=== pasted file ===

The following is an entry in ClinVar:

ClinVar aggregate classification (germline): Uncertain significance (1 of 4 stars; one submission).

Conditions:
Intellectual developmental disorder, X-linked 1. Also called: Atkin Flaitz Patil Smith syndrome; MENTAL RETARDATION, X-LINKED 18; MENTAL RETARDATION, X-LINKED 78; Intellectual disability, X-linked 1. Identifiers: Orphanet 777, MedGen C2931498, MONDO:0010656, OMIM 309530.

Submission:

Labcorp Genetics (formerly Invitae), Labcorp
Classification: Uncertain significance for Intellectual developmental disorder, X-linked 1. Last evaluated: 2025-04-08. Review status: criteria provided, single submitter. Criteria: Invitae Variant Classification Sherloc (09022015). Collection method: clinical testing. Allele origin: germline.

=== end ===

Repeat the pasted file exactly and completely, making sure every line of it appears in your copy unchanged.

The following is an entry in ClinVar:

ClinVar aggregate classification (germline): Uncertain significance (1 of 4 stars; one submission).

Conditions:
Intellectual developmental disorder, X-linked 1. Also called: Atkin Flaitz Patil Smith syndrome; MENTAL RETARDATION, X-LINKED 18; MENTAL RETARDATION, X-LINKED 78; Intellectual disability, X-linked 1. Identifiers: Orphanet 777, MedGen C2931498, MONDO:0010656, OMIM 309530.

Submission:

Labcorp Genetics (formerly Invitae), Labcorp
Classification: Uncertain significance for Intellectual developmental disorder, X-linked 1. Last evaluated: 2025-04-08. Review status: criteria provided, single submitter. Criteria: Invitae Variant Classification Sherloc (09022015). Collection method: clinical testing. Allele origin: germline.